Today sees the official release of Dean F. Wilson’s new book… The Chains of War, the third book in the Children of Tem fantasy series, which I highly recommend. It gives me great pleasure to welcome Dean as a guest.
“Fantasy is hardly an escape from reality. It’s a way of understanding it.”― Lloyd Alexander
Fantasy… the heir of mythology
by Dean F. Wilson
Fantasy is the modern heir of ancient mythology. It is a genre in which we can create and live in alternate worlds, where gods and goddesses come to life, where mortals mix with immortals, where epic battles are fought against epic foes, and where even the very earth itself has a tale to tell.
Many tend to think of fantasy as something that isn’t real, and the same goes, to some degree, for mythology, which some dismiss as the beliefs of the irrational in bygone days. Yet mythology was very real to many people in those times, so real, in fact, that similar myths sprang up in distant places, where the only connection appears to be a kind of collective consciousness.
Myths are one of the many ways we try to understand ourselves and the world around us. If the river floods, is the river god dying? If the sky thunders, is the sky god angry? While they may not be literally true, there is a certain truth in the archetypes behind them.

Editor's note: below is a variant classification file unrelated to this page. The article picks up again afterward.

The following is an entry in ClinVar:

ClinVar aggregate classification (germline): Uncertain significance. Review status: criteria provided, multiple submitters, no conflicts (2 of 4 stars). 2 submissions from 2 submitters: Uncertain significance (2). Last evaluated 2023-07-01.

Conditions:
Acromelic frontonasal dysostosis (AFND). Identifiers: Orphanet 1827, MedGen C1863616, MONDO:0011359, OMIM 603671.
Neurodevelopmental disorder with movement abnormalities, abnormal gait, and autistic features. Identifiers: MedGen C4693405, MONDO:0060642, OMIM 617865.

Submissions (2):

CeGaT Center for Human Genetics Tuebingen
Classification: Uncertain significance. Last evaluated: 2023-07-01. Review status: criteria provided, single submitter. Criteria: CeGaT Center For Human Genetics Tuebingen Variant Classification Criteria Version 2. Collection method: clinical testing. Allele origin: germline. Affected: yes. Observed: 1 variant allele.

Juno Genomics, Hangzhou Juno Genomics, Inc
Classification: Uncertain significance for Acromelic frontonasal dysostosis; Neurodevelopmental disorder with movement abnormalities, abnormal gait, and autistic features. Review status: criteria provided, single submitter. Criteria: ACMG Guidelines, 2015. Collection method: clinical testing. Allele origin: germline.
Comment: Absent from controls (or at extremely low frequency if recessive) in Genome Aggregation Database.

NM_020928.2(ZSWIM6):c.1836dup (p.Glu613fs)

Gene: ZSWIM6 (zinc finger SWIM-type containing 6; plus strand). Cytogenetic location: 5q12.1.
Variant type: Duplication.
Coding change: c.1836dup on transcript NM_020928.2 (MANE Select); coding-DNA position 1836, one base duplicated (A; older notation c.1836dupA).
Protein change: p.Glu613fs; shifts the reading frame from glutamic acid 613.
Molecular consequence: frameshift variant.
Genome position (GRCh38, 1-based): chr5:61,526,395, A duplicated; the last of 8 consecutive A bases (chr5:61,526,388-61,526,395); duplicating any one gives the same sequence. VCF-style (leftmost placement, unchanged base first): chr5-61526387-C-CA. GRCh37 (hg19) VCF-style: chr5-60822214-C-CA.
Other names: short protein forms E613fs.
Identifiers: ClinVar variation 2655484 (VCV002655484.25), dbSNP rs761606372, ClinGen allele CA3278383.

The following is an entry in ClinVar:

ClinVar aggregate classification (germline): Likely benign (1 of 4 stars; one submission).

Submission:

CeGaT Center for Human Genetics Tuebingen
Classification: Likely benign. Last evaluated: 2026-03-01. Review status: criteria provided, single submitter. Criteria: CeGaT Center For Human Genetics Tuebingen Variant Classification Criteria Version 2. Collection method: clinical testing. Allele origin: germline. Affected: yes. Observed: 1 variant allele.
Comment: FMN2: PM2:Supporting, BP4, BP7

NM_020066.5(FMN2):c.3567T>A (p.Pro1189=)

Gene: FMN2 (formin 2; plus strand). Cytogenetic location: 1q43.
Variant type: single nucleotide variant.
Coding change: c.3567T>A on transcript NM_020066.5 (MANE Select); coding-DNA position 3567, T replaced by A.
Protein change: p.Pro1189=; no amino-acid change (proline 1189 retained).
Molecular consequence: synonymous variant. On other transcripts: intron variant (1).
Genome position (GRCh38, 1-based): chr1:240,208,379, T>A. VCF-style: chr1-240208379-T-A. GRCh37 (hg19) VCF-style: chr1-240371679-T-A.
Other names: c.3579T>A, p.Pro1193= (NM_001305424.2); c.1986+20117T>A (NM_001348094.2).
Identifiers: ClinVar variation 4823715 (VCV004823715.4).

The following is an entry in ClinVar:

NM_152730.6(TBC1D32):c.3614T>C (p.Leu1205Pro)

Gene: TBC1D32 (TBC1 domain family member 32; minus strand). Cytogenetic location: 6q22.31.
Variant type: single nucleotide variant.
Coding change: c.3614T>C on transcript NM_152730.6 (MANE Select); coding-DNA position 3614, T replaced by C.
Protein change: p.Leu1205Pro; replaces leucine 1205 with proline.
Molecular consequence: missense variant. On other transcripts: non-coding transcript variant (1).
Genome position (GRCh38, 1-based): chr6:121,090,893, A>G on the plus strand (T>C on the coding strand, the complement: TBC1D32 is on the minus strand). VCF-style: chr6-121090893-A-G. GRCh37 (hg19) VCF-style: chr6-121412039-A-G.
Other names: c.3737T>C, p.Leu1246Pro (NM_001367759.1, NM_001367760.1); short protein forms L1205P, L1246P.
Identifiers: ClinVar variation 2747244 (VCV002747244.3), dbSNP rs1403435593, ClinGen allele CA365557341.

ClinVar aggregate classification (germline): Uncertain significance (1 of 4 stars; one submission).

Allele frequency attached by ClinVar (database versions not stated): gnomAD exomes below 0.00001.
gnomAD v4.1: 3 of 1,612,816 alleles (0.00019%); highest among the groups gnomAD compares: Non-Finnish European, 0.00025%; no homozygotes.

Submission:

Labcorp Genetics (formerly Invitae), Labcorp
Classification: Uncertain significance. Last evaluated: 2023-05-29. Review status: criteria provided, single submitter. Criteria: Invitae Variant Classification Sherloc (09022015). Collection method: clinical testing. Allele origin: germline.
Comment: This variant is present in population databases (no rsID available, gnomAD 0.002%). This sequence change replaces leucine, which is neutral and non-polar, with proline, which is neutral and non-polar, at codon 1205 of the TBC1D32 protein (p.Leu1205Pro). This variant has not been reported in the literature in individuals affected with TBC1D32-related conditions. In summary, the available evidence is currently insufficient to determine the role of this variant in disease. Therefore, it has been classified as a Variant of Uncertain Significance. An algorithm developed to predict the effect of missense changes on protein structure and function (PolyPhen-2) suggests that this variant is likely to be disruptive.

For example, there is the Biblical tale of the flood, where God decided to essentially “start over,” and humanity only survived through Noah and his Ark. A similar tale is found in the Epic of Gilgamesh and even in Plato’s Timaeus.
Tolkien took this seemingly universal concept and used it as a basis for his tale of the flooding of Númenor, after the last king of that island tried to invade the Undying Lands. The complexity of his tale is essentially no different to that of other texts, some of which have been taken as literal truth in the past.
Why then do we need these kinds of stories? With the rise of science, one more attempt to understand ourselves and the universe, are these fanciful tales outdated? Are they the reserve of children’s imaginations alone, or are they important for adult minds too?
Tolkien struggled with this kind of dismissal of fantasy, which even extended to epic myths like Beowulf. He saw the fantastical elements of such tales as vital to them, and he emphasised the poetical aspects over the historical. His works, and the arguments he made, were pivotal in reclaiming the honour of the genre.
As humans, we respond to many different stimuli in many different ways. Words lift and lower, create and destroy, empower and enfeeble. Symbols speak to parts of us that cannot be reached by anything else, not even by words with their many powers. In these symbols, therefore, we can find answers to life’s many mysteries that might otherwise lay hidden.
While science and history are essential, they alone do not answer the nagging questions we all have, even on a subconscious level. There are parts of human existence that can only be explored and understood through a kind of mystical vehicle, through a poetic vessel. On what waters we sail, whether they are the waters of the subconscious, or waters where magnificent and terrifying creatures swim and sink ships, we can be sure that there are depths to them that only the fantastical and mythological can explore.